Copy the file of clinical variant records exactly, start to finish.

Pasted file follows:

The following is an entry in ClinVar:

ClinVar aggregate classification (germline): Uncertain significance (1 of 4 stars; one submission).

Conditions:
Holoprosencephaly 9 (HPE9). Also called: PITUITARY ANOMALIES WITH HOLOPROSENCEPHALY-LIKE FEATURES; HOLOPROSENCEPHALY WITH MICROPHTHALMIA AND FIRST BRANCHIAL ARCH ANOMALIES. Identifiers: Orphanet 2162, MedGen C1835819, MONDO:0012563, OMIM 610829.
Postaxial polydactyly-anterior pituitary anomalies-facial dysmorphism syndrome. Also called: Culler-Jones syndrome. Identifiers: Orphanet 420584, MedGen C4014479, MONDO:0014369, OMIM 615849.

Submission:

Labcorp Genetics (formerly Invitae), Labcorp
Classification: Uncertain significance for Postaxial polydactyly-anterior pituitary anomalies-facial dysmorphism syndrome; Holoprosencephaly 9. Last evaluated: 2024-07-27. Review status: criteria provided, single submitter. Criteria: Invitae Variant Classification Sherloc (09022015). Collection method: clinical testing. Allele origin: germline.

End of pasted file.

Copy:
The following is an entry in ClinVar:

ClinVar aggregate classification (germline): Uncertain significance (1 of 4 stars; one submission).

Conditions:
Holoprosencephaly 9 (HPE9). Also called: PITUITARY ANOMALIES WITH HOLOPROSENCEPHALY-LIKE FEATURES; HOLOPROSENCEPHALY WITH MICROPHTHALMIA AND FIRST BRANCHIAL ARCH ANOMALIES. Identifiers: Orphanet 2162, MedGen C1835819, MONDO:0012563, OMIM 610829.
Postaxial polydactyly-anterior pituitary anomalies-facial dysmorphism syndrome. Also called: Culler-Jones syndrome. Identifiers: Orphanet 420584, MedGen C4014479, MONDO:0014369, OMIM 615849.

Submission:

Labcorp Genetics (formerly Invitae), Labcorp
Classification: Uncertain significance for Postaxial polydactyly-anterior pituitary anomalies-facial dysmorphism syndrome; Holoprosencephaly 9. Last evaluated: 2024-07-27. Review status: criteria provided, single submitter. Criteria: Invitae Variant Classification Sherloc (09022015). Collection method: clinical testing. Allele origin: germline.